This idea, that Native people were waiting for Europeans to lead us to civilization, is just a variation on the old savagism versus civilization dichotomy, but it is a dichotomy that North America trusts without question. It is so powerful a toxin that it contaminates all of our major institutions. Under its influence, democracy becomes not simply a form of representative government, but an organizing principle that bundles individual freedoms, Christianity, and capitalism into a marketable product carrying with it the unexamined promise of wealth and prosperity. It suggests that anything else is, by default, savage and bankrupt.
Of course, we know that this is untrue. The ancient Romans, Chinese, Egyptians, the Maya and the Incas, didn’t practise democracy, or Christianity for that matter, and they managed to create civilizations that were vigorous, civilizations that we admire. North America defends democracy as the cornerstone of social, religious, and political enlightenment because it is obliged to think well of itself and institutions.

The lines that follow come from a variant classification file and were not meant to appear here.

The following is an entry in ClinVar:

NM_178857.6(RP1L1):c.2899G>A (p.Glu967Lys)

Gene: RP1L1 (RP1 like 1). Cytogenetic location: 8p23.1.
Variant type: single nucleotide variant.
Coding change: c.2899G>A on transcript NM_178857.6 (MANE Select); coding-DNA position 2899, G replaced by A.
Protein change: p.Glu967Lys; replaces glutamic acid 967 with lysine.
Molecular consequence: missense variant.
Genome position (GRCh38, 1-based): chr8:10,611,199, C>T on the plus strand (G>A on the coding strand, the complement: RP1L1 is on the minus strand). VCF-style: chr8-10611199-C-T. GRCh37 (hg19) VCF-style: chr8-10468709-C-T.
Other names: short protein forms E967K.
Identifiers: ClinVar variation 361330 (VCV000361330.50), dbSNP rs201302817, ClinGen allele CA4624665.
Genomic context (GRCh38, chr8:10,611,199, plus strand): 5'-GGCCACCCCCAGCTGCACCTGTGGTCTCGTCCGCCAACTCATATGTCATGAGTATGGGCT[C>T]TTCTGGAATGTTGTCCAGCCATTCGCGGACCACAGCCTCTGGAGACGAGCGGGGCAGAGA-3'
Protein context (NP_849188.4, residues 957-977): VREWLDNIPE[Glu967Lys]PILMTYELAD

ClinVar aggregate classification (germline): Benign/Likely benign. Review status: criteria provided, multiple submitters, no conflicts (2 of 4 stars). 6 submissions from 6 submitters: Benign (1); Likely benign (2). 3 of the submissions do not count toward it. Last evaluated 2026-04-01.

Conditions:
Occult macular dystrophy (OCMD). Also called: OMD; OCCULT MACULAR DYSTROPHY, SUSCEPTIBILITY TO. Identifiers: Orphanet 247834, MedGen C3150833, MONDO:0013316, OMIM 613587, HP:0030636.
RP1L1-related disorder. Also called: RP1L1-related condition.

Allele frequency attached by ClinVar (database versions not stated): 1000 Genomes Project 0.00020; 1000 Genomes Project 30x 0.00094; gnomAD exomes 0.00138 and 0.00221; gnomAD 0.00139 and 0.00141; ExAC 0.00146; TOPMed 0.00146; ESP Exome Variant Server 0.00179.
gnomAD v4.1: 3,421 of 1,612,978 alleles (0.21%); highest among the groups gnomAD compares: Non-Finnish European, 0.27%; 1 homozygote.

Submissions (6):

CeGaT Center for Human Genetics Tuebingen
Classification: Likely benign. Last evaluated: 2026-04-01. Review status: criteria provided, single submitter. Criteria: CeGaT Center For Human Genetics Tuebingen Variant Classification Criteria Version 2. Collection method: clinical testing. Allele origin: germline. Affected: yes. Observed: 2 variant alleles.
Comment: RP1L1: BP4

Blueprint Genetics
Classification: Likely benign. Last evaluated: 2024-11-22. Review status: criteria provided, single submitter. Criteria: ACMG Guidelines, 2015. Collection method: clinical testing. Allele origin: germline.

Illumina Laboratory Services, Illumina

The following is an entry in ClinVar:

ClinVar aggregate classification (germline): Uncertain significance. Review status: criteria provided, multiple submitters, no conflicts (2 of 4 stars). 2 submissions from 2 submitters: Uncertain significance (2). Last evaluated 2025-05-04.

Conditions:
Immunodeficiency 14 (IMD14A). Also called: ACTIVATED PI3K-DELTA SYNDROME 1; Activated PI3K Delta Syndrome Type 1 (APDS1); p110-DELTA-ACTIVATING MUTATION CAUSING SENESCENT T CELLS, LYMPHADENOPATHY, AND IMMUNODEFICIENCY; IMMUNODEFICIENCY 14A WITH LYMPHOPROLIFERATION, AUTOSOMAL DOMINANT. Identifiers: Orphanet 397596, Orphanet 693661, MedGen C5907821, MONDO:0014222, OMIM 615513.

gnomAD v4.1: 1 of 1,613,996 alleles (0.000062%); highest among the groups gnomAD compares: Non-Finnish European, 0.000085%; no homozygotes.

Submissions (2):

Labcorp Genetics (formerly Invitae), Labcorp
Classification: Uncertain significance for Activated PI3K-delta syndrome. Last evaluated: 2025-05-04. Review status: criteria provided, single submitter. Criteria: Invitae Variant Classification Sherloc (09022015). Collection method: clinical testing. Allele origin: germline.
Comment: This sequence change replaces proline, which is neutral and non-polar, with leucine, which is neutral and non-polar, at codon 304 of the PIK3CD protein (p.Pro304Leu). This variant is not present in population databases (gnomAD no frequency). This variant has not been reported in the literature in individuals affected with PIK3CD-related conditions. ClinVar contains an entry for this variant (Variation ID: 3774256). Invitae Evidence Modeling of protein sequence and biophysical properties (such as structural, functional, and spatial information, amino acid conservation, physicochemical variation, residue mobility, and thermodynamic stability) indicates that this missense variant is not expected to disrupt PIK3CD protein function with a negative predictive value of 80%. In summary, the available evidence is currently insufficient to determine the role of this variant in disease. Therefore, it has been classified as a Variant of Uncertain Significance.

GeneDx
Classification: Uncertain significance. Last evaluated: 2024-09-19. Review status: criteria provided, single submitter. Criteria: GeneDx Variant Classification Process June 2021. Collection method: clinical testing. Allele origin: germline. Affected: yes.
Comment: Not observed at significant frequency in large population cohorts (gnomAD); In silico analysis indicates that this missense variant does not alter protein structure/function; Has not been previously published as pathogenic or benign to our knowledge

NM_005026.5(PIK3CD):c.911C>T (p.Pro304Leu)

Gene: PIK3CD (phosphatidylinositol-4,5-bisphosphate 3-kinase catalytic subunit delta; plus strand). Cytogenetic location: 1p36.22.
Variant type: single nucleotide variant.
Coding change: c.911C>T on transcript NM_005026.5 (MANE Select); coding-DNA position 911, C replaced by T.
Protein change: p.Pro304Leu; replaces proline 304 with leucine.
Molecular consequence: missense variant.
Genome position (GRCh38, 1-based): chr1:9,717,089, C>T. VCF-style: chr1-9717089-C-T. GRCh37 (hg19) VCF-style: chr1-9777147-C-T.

-Thomas King, The Inconvenient Indian, Chapter 4, p79
I could just remember how my father use to say that the reason for living was to get ready to stay dead a long time.
-William Faulkner, As I Lay Dying, Addie, p169
Remember what Skef used to say about digging up the past—that there’s only one chance to get it right because excavation is destruction? I’m sure the same is true of progress. A civilization such as ours ploughs up the rails behind; we had at best one chance to get it right.
-Ronald Wright, A Scientific Romance, p306, chapter 2, part 4
The fundamental duel which seemed to be that between colonialism and anti-colonialism, and indeed between capitalism and socialism, is already losing some of its importance. What counts today, the question which is looming on the horizon, is the need for a redistribution of wealth. Humanity must reply to this question, or be shaken to pieces by it.
-Frantz Fanon, The Wretched of the Earth, Concerning Violence, p74